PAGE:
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Proceedings Paper

Quality Control By Diffraction Pattern Analysis
Author(s): Donald C. Mead; Harvey L. Kasdan; Thomas J. Middleton
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Paper Abstract

Diffraction and scattering allow subtle defects to be detected at the high rates required for industrial quality control applications. Flaw detection in textile, transparent plastic, and steel webs has been demonstrated. Similar techniques may also be applied to many non-web problems such as walnut meat inspection, blade sharpness, wire diameter, and small part measurement. Several of these systems are currently under development and will soon take their place on the factory floor. In each of these cases, the diffraction pattern provides all the information necessary to determine product quality so that relatively few samples of the diffraction intensity pattern may be analyzed at high speed to detect the defect. Thus, diffraction pattern analysis offers a significant advantage over video scanning systems (even those based on a laser scanner) by minimizing the amount of data presented to the system for decision making. In most applications, video systems can simply not keep up with the rates required for on-line inspection. On the other hand diffraction systems generally illuminate a relatively large area and are able to operate at speeds required for on-line inspection.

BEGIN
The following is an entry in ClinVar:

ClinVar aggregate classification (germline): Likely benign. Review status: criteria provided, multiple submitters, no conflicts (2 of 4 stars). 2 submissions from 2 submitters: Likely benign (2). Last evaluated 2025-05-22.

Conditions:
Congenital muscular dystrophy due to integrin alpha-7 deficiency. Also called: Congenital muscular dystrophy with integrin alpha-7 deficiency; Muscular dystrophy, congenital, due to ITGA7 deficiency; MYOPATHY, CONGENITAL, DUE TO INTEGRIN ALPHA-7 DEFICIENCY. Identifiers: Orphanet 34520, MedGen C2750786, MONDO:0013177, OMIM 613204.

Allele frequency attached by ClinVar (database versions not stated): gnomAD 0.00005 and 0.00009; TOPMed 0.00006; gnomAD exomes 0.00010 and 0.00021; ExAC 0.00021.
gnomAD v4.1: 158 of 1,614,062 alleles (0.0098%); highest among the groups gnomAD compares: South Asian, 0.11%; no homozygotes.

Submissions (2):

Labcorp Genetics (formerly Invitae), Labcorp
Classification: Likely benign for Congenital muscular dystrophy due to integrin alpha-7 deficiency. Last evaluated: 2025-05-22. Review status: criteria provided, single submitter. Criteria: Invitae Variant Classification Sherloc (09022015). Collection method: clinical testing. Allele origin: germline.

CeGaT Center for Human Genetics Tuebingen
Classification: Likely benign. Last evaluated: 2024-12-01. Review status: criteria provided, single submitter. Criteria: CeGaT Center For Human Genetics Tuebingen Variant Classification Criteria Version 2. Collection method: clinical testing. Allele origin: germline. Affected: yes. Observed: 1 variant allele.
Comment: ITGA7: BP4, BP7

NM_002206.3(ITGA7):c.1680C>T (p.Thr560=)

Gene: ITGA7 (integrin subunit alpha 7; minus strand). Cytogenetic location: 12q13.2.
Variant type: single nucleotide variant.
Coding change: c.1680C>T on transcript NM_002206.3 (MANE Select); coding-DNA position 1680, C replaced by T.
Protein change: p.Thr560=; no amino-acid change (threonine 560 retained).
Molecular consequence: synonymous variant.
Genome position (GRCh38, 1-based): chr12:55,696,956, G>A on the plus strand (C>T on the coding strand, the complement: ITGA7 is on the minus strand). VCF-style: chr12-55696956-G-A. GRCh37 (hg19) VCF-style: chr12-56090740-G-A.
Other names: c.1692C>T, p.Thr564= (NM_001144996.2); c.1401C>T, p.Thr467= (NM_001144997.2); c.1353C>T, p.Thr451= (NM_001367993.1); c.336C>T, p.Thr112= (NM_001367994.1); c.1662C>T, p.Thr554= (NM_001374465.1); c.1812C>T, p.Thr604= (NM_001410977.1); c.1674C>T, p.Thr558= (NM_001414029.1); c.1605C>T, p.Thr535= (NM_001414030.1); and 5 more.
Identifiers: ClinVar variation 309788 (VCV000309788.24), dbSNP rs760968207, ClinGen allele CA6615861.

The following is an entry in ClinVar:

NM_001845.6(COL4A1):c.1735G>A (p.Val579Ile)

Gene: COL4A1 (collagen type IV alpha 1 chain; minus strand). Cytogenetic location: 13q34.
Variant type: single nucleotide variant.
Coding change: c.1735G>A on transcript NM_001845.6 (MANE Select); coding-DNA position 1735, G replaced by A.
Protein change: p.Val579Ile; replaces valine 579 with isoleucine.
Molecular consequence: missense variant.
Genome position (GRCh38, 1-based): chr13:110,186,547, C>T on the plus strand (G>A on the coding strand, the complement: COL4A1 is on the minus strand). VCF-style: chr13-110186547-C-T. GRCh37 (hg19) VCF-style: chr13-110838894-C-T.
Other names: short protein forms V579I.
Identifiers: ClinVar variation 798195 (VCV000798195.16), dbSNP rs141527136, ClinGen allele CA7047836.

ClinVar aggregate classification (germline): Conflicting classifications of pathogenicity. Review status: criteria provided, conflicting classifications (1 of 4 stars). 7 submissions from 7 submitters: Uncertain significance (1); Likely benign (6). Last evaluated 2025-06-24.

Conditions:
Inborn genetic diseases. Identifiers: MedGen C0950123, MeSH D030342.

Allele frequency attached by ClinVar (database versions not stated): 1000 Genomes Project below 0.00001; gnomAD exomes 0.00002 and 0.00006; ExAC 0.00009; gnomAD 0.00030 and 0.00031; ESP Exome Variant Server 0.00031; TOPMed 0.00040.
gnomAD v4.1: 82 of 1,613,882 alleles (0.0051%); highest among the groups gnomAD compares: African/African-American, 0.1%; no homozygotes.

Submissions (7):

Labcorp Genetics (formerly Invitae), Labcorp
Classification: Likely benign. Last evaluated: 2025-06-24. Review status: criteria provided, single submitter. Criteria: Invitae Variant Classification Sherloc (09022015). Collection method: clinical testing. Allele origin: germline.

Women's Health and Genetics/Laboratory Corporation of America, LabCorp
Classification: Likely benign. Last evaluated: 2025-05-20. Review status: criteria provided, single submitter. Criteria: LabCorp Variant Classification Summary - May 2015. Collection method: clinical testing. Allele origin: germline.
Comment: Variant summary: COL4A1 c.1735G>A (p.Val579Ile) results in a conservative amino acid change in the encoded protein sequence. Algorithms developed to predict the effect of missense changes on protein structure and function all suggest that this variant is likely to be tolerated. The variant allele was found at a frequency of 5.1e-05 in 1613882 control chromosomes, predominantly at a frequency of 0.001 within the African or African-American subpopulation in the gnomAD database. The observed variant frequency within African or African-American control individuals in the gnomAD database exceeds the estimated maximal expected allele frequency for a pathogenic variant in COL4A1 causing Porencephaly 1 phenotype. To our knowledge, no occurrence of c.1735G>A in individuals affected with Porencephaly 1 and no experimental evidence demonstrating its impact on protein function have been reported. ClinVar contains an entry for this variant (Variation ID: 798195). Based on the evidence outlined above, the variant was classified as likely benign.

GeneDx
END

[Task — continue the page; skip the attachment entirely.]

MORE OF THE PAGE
Paper Details

Date Published: 20 October 1975
PDF: 11 pages
Proc. SPIE 0060, Solving Quality Control and Reliability Problems with Optics, (20 October 1975); doi: 10.1117/12.954387
Show Author Affiliations
Donald C. Mead, Recognition Systems, Inc. (United States)
Harvey L. Kasdan, Recognition Systems, Inc. (United States)
Thomas J. Middleton, Recognition Systems, Inc. (United States)


Published in SPIE Proceedings Vol. 0060:
Solving Quality Control and Reliability Problems with Optics
Juan J. Amodei; Harry N. Lowell, Editor(s)

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